Suicide Prevention and Awareness
In the United States, each person’s death by suicide intimately affects at least 6 other people, with over 250,000 newly bereaved each year. Awareness and prevention can be achieved by knowing the signs and what to do when you are aware of someone affected by suicidal thoughts.
Signs (this is not a complete list of signs/symptoms of suicidal thoughts.) …
- Talking about or threatening to kill self;
- Sudden rejection of a loved one;
- Feeling trapped;
- Loss of interest in things once cared about;
- Seeking access to firearms, collecting pills, or other means;
- No reason for living;
- Using/abusing alcohol, drugs, or other substances;
- Dramatic mood changes;
- Sense of worthlessness, hopelessness. or helplessness; or
- Getting affairs in order, planning.
What you can do…
- Ask… “Are you thinking about Suicide?”, “Have you ever wanted to stop living?”, “Are you thinking about killing yourself?”, “Do you ever wish you could go to sleep and never wake up?”
- Listen to what the person is saying,
- Ask them to seek help (Text “PA” to 741741 or call a crisis line, counselor, or some kind of professional),
- Let them know you will be there until help arrives,
- If they refuse, You can call 1-800- 784-2433, 1-800-273-8255 or 724-437-1003 for help.
Self Screening …
You can do a self-screening at https://findyourwords.org/self-care/depression-assessment-tool/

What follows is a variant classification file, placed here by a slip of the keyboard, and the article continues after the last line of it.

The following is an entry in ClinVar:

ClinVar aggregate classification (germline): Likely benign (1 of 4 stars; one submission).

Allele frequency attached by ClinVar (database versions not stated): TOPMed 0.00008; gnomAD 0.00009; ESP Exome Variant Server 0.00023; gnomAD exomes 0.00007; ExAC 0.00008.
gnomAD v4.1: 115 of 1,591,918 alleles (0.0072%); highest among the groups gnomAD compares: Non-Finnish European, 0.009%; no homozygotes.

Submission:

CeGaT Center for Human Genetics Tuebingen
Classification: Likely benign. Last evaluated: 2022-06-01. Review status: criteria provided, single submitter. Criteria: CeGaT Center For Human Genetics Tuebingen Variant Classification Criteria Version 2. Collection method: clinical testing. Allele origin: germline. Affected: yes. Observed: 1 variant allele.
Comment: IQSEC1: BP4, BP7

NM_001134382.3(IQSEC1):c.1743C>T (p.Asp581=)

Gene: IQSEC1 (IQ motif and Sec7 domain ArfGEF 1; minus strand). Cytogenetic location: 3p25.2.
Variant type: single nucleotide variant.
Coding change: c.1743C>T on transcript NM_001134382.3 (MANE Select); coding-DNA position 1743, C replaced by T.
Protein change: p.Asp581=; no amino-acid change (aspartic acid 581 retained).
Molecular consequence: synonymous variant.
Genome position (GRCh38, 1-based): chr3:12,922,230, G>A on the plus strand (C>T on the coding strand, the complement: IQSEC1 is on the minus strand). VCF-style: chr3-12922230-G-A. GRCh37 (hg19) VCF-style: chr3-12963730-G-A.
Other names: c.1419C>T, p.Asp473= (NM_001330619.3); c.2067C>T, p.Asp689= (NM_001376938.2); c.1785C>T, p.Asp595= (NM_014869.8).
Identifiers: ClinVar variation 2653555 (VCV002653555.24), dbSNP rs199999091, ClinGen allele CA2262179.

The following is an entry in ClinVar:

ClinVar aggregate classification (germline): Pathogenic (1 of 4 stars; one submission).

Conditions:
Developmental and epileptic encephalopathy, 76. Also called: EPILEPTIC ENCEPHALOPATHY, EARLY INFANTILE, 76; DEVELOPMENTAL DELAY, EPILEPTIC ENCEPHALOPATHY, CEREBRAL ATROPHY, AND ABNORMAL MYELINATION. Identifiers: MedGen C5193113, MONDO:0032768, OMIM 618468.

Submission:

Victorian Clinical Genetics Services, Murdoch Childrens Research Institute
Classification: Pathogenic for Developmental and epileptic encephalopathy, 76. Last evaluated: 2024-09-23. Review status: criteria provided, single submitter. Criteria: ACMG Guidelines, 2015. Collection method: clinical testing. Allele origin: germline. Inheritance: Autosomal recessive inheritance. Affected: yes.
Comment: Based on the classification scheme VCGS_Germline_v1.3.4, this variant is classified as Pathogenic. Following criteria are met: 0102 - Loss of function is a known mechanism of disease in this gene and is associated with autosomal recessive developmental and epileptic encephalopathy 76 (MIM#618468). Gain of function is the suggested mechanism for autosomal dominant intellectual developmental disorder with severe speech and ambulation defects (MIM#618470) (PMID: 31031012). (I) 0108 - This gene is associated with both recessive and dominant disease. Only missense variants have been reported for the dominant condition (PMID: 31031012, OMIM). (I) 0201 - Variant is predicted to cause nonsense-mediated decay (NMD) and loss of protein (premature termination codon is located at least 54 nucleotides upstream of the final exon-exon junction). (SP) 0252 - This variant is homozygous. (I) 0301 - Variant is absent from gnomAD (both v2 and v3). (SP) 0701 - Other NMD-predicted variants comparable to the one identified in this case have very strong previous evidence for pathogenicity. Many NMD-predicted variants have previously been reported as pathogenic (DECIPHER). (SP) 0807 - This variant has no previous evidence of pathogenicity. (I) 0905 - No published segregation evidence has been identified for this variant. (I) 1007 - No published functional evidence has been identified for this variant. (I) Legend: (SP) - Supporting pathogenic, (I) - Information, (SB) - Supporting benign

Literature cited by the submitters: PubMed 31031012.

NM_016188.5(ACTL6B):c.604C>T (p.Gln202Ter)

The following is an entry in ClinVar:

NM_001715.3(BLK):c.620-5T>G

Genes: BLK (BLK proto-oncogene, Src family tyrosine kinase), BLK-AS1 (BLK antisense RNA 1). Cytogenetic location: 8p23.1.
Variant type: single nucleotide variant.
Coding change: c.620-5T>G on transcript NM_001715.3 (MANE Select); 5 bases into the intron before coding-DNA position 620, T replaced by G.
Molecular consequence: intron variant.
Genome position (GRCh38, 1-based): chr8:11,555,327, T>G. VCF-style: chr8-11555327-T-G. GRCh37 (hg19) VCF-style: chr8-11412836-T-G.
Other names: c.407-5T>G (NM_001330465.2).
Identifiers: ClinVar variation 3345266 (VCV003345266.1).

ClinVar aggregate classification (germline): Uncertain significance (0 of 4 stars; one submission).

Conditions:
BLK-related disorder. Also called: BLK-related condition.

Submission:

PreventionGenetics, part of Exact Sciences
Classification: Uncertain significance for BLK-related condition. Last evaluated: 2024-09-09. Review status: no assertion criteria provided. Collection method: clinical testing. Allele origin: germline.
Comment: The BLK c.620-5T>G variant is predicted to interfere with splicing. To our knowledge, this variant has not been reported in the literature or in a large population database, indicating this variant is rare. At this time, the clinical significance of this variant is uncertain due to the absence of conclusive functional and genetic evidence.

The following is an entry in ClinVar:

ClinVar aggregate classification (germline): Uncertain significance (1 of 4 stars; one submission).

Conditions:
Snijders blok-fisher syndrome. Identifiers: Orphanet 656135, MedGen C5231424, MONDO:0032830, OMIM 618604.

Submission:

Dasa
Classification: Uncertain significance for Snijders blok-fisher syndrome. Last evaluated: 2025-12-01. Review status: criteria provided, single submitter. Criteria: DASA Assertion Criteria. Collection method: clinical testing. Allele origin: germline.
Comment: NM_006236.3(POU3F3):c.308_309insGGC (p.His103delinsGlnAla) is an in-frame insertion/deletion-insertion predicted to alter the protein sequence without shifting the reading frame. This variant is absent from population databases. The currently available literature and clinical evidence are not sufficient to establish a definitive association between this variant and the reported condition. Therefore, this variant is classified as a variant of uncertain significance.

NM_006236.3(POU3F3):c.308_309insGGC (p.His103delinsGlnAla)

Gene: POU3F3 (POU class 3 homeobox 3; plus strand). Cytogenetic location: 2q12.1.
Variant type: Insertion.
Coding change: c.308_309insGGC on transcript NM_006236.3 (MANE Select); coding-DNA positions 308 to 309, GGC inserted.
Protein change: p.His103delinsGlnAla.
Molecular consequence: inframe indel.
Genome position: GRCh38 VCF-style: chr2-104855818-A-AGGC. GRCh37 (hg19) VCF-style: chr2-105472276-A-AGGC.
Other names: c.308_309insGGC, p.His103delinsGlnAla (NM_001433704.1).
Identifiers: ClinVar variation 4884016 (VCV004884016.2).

Fayette County Suicide Prevention Taskforce…
Our Goal is to increase the awareness and concern about suicide as community-wide, preventable health problem.
Who we are is an active group of clergy, community groups/agencies, elected officials, employers, health care providers, prison systems, residents. Schools and educators, and others that meet and discuss county wide issues with suicide and suicide ideation.
Our Vision is to promote awareness that suicide is preventable and to develop a broad-based, community wide support for present, and to work towards eliminating ignorance, indifference, insensitivity, and to reduce the stigma linked to suicide.
- To promote awareness that suicide is preventable and to develop a broad-based, community-wide support for prevention;
- To work towards eliminating ignorance, indifference, insensitivity, and to reduce the stigma linked to suicide.
- To reduce the suffering associated with suicide and suicidal behaviors;
- To offer information and education about suicide; and
- To assure access to prevention, intervention and post-intervention programs
If someone you know is displaying the warning signs of suicide, encourage the person to see a physician, call a mental health professional, or call the Local Crisis Hotline at 734-437-1003 and ask for help.
Early recognition of warning signs can improve the outcome of a suicide crisis and asking someone about the presence of suicidal thoughts and feelings opens up a conversation that may lead to a referral for help. You or they can also call the National Hopeline Network at 800-SUICIDE (800-784-2433) or the National Suicide Prevention Lifeline at 800-273-TALK (800-273-8255). Additionally, you can text PA to 741741 for help. If you know someone experiencing depression or extreme sadness, has withdrawn from family and friends or given away things of value, call one of the hotlines above.
Suicide Prevention is Everybody’s Business
We encourage all Fayette County residents, including military veterans, to be active in suicide prevention. For more information about the Suicide Prevention Task Force, call 724-430-1370 and read our Suicide Prevention Task Force Brochure (PDF).
You can find more resources in our Suicide Prevention links and resources.